Ivan is a silverback gorilla that lives at the Exit 8 Big Top Mall and Video Arcade.  Ivan has not always been a captive gorilla.  He was born in the wild but early in life was captured and raised by humans.  He has few memories of his life in the jungle and finds the easiest way to survive is to let go of the few memories he has.  Ivan is not alone.  In the cage next to him is Stella, an elderly elephant that grew up in a cirus before ending up in the Exit 8 Top Mall.  Ivan also has Bob, a stray dog that sleeps in Ivan's cage at night by squeezing through a crack in the glass.  Ivan's day to day life changes when a baby elephant, Ruby, is introduced to the Exit 8 Big Top.  Soon after Ruby's arrival Stella dies from an infection in her foot.  Before she dies Ivan makes the difficult promise to Stella to protect Ruby and keep her safe.  Ruby's presence opens up a wave of memories for Ivan of his mother, father, and sister. He begins inviting back the memories of his childhood in the jungle.  These memories and his promise force Ivan to look at the poor life they are all living.  Ivan knows that he and Ruby have to escape this place and Ivan begins to dream up a plan.

Applegate creates this story using first person narrative through Ivan's eyes.  His life and observations are showed through his concious thoughts.  Applegate does a beautiful job of showing readers how Ivan's mind works and how he views the world.  There is nothing fantastical about this story.  Applegate does not shy away from the truth about animal abuse. This is a beautiful written story, with a wonderful message about captive animals. 

Printz Reviews:

Code name Verity by Elizabeth Wein
Code name Verity is a difficult book to review without giving away too many important plot details that will spoil the book.  This review will be brief. 

A British spy plane crashes in Nazi occupied France during World WarII.  There is a pilot and one female passenger on board.  As the plane crashes to the ground the passenger exits the plane and our two main characters are separated.  "Verity" is arrested by the Gestapo before her mission even begins.  Nazi interrogators quickly break her spirit and give her two options: reveal British secrets or suffer further torture and a grisly death.  "Verity" is quick to tell readers that she is a coward and agrees to trade secrets to stop the torture, but will it be enough to save her life.  Verity reveals her secrets by writing a lengthy confession for the Nazi's in the form of a biography, making Maddie, her best friend, the main character in her story.  This may sound confusing but will be explained within her confession.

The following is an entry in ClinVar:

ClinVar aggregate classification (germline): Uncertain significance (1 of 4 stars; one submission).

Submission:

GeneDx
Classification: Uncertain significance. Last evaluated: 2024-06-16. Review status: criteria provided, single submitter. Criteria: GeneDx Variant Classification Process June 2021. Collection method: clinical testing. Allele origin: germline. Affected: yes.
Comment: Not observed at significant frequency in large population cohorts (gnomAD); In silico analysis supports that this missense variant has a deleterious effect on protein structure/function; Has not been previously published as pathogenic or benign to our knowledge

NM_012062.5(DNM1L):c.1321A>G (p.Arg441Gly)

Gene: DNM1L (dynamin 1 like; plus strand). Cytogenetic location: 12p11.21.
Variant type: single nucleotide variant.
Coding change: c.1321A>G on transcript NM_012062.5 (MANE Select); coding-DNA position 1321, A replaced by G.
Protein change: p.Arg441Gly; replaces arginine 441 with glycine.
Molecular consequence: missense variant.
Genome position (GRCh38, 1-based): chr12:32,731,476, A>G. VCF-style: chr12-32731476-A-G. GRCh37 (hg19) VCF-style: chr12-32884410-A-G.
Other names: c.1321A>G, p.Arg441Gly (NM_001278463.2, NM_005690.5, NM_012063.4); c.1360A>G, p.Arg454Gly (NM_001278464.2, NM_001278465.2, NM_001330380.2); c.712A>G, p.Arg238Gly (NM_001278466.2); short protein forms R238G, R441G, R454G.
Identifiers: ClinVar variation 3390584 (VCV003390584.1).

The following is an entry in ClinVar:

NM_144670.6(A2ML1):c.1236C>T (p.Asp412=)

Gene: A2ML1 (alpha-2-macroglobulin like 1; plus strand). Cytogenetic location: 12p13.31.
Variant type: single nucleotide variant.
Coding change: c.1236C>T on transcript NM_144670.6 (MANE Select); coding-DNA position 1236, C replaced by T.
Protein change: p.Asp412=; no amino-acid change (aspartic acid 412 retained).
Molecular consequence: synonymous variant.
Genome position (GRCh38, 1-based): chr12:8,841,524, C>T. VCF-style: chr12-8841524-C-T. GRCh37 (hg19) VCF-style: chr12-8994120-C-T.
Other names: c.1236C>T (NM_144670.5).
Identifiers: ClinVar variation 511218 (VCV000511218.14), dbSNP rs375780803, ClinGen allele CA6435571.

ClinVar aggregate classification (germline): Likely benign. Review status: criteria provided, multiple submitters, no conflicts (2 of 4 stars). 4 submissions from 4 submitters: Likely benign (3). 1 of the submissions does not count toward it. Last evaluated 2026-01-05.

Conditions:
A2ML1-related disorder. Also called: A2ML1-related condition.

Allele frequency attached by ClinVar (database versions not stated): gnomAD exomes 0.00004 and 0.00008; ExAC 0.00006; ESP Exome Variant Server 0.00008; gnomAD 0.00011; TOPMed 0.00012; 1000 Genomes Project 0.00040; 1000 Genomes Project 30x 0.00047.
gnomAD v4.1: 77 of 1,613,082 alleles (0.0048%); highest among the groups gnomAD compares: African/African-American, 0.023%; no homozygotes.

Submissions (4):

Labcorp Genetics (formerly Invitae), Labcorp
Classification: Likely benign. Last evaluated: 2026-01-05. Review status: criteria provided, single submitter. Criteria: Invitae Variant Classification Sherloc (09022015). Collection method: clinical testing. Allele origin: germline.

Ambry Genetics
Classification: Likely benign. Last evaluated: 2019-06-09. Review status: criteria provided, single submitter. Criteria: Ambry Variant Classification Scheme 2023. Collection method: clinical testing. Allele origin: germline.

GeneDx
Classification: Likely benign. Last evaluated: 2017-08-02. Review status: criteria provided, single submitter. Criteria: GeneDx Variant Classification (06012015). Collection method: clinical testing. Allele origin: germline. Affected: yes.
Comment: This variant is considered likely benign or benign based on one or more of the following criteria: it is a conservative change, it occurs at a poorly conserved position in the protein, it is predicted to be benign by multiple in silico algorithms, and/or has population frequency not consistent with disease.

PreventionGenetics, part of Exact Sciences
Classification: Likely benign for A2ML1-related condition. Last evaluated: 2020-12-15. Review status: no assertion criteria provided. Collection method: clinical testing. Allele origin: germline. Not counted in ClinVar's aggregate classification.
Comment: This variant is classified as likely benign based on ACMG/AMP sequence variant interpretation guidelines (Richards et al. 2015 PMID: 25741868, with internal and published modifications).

The book starts out with lengthy rambling by the main character that may turn off readers but keep going!  You will understand why the book needs to start this way.  "Verity" refers to herself in the second person but this is necessary for her to create a full picture of the war.  Half way through the book the narrator changes and all the loose ends are pulled together.  This is a beautiful story with well-developed characters that you want to love and hate.  Even the Nazi interrogators have dimension.  If this book appears too overwhelming or you are having trouble getting past the first fifty pages, check out the audiobook.  The narrators are brilliant.  Be warned that this book is not for the squeamish; torture is an underlying theme in this book that is necessary to the story.

Ask the passengers by A.S. King
Astrid Jones desperately needs someone she can trust to talk to.  She can’t talk to her parents, her sister, or even her best friend.  Instead Astrid lies on the picnic table in her backyard and watches the airplanes fly overhead.  She sends her love to the passengers on the airplanes and sends her own questions about love as well.  Astrid does not know the passengers of the flights she sees but believes they are the only people who will not judge her.
Astrid is questioning her sexuality.  She has previously had a boyfriend but now finds herself attracted to a girl named Dee.  As her relationship with Dee intensifies the people around her want answers; answers that Astrid is not prepared to share.  Growing up in a small town, Astrid faces many small prejudices.